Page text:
2012 team bikes

Happy New Year!

The season is now just two weeks away with the Tour Down Under. Today marks the day when riders officially start their new jobs and are able to wear the colours of their new teams. With this in mind, here is the list of 2012 Pro Tour team bikes.

Ag2r-La Mondiale Kuota SRAM
Astana Specialized SRAM
BMC BMC Shimano
Euskaltel-Euskadi Orbea Shimano
FDJ-Big Mat Lapierre Shimano
Garmin-Cervélo Cervélo Shimano
Greenedge Scott Shimano
Katusha Canyon Shimano
Lampre-ISD Wilier Triestina Campagnolo
Liquigas-Cannondale Cannondale SRAM
Lotto-Belisol Ridley Campagnolo
Movistar Pinarello Campagnolo
Omega Pharma-Quick Step Specialized SRAM
Rabobank Giant Shimano
Radioshack-Nissan Trek Shimano
Saxo Bank Specialized SRAM
Sky Pinarello Shimano
Vacansoleil Bianchi Shimano

For many bike manufacturers sponsoring a top team is an expensive option, both in terms of the cash outlay but also because of the sheer volume of material needed. Each rider will go through at least two road frames during the season, possibly four and even more if there is crash damage and in addition there are time trial frames. This volume is not a problem for Specialized, they sponsor three teams. This was the case last year and if Highroad has gone, the US firm has returned to sponsorship of Quick Step again.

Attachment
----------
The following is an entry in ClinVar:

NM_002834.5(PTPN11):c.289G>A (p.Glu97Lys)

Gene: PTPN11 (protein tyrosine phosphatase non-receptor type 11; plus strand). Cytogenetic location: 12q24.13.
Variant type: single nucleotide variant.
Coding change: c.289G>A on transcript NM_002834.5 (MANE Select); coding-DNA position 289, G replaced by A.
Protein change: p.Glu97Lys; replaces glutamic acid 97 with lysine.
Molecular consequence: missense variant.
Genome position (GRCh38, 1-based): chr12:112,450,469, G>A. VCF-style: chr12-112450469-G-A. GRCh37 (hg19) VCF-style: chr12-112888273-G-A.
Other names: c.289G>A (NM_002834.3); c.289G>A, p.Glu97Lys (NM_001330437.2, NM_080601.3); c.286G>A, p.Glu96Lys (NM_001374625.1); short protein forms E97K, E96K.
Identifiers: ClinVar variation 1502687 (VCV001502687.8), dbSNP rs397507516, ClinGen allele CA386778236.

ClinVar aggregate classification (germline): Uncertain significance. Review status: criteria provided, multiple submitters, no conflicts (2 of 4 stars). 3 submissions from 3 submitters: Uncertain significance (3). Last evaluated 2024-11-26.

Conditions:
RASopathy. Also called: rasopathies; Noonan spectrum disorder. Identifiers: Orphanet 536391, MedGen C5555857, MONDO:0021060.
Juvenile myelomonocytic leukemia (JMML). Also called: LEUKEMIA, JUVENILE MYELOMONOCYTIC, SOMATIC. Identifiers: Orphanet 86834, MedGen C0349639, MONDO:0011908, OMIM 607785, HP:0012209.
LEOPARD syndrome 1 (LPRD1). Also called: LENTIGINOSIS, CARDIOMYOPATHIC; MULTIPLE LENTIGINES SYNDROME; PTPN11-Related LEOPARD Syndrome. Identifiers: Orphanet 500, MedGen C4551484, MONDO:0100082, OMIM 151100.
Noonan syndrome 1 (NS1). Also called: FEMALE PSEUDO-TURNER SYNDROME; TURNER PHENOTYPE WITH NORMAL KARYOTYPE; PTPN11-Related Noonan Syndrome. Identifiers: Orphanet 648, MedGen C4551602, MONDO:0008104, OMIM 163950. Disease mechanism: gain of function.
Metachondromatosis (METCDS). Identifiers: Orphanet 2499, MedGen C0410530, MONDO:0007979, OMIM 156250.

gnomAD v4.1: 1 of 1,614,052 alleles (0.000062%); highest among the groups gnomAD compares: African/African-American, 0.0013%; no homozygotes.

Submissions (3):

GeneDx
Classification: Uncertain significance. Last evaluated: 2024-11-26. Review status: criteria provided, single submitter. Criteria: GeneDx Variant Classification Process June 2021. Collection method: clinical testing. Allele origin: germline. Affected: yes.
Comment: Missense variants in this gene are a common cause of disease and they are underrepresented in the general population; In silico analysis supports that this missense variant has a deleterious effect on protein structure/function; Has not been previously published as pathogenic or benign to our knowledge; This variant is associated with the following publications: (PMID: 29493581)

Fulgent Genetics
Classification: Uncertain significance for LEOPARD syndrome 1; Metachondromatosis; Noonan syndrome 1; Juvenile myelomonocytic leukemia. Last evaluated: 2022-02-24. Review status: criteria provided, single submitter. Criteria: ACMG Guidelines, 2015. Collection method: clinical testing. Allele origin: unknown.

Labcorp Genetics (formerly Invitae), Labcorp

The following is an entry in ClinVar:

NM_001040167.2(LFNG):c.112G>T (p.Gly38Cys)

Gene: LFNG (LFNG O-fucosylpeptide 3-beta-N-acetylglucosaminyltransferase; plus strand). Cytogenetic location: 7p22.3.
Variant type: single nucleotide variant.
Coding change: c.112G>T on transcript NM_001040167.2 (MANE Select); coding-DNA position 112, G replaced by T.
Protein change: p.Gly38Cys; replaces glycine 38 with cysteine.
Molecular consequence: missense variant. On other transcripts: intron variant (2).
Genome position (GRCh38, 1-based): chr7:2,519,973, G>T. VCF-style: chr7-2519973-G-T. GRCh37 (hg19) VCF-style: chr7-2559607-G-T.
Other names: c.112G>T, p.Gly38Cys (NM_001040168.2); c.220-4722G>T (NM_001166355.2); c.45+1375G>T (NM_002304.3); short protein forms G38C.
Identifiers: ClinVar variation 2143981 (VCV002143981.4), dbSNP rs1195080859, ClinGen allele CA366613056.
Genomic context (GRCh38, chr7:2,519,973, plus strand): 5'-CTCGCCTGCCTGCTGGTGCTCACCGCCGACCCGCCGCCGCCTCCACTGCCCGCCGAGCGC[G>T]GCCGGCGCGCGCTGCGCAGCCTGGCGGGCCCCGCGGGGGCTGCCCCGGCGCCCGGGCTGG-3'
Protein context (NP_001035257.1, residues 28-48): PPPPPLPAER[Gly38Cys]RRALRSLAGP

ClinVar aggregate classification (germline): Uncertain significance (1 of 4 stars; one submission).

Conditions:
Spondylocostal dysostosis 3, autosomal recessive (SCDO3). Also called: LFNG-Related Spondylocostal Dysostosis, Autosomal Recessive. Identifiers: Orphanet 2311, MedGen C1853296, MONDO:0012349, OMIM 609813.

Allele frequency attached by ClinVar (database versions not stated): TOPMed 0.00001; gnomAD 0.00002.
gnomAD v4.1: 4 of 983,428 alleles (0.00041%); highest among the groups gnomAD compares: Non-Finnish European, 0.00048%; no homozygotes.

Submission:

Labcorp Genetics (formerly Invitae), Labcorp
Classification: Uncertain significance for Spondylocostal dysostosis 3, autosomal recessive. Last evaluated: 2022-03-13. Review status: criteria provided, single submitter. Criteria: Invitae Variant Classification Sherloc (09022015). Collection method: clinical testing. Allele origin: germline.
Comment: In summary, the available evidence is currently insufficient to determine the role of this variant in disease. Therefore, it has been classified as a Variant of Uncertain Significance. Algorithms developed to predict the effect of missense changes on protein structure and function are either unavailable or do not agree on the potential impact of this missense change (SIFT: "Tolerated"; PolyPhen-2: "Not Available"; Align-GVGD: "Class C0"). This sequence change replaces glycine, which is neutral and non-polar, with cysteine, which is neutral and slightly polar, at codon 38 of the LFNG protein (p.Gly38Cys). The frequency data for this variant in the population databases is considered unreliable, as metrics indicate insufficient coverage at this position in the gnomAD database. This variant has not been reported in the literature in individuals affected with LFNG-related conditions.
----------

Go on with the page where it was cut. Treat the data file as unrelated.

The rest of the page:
Last year I noted the declining presence of Campagnolo with only four teams in the top level, now there are just three. I know there are devoted owners out there but all top groupsets are excellent these days, there’s less point being partisan. But it’s a small worry if the Italian firm retreats any further, whether you look at it from the perspective of heritage or consumer choice.

Component sponsorship varies, some teams are sponsored directly by the parent company but others rely on deals with their national distributor and a few squads buy their components, albeit at very preferential rates. Last year Quick Step was purchasing its Campagnolo, this time I believe Garmin-Cervélo are buying their Shimano parts.

72 thoughts on “2012 team bikes”